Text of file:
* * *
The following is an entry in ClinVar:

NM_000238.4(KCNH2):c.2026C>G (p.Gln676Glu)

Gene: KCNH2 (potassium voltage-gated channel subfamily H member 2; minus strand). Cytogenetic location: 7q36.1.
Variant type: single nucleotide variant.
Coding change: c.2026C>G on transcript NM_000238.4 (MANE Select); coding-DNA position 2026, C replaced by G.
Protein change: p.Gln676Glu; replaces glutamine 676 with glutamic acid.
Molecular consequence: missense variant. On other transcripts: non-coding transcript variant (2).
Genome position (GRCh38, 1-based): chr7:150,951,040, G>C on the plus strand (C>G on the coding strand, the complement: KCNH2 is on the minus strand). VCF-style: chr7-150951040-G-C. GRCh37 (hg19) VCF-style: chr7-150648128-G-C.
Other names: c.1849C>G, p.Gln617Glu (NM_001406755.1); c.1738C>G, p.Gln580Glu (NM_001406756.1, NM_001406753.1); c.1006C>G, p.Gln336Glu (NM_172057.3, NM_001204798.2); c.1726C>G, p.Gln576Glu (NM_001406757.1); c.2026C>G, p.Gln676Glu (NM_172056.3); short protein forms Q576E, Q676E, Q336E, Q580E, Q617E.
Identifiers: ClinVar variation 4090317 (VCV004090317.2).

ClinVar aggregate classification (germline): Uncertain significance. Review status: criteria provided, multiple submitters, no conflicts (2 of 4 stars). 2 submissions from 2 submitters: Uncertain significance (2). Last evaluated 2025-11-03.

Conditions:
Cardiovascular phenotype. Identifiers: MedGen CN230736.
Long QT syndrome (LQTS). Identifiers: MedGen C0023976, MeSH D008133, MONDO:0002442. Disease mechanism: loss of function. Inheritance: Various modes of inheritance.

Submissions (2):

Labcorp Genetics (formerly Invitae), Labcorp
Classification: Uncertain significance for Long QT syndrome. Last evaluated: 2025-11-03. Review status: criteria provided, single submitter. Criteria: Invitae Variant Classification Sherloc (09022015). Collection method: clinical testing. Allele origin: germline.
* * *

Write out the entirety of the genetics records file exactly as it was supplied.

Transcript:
The following is an entry in ClinVar:

NM_000238.4(KCNH2):c.2026C>G (p.Gln676Glu)

Gene: KCNH2 (potassium voltage-gated channel subfamily H member 2; minus strand). Cytogenetic location: 7q36.1.
Variant type: single nucleotide variant.
Coding change: c.2026C>G on transcript NM_000238.4 (MANE Select); coding-DNA position 2026, C replaced by G.
Protein change: p.Gln676Glu; replaces glutamine 676 with glutamic acid.
Molecular consequence: missense variant. On other transcripts: non-coding transcript variant (2).
Genome position (GRCh38, 1-based): chr7:150,951,040, G>C on the plus strand (C>G on the coding strand, the complement: KCNH2 is on the minus strand). VCF-style: chr7-150951040-G-C. GRCh37 (hg19) VCF-style: chr7-150648128-G-C.
Other names: c.1849C>G, p.Gln617Glu (NM_001406755.1); c.1738C>G, p.Gln580Glu (NM_001406756.1, NM_001406753.1); c.1006C>G, p.Gln336Glu (NM_172057.3, NM_001204798.2); c.1726C>G, p.Gln576Glu (NM_001406757.1); c.2026C>G, p.Gln676Glu (NM_172056.3); short protein forms Q576E, Q676E, Q336E, Q580E, Q617E.
Identifiers: ClinVar variation 4090317 (VCV004090317.2).

ClinVar aggregate classification (germline): Uncertain significance. Review status: criteria provided, multiple submitters, no conflicts (2 of 4 stars). 2 submissions from 2 submitters: Uncertain significance (2). Last evaluated 2025-11-03.

Conditions:
Cardiovascular phenotype. Identifiers: MedGen CN230736.
Long QT syndrome (LQTS). Identifiers: MedGen C0023976, MeSH D008133, MONDO:0002442. Disease mechanism: loss of function. Inheritance: Various modes of inheritance.

Submissions (2):

Labcorp Genetics (formerly Invitae), Labcorp
Classification: Uncertain significance for Long QT syndrome. Last evaluated: 2025-11-03. Review status: criteria provided, single submitter. Criteria: Invitae Variant Classification Sherloc (09022015). Collection method: clinical testing. Allele origin: germline.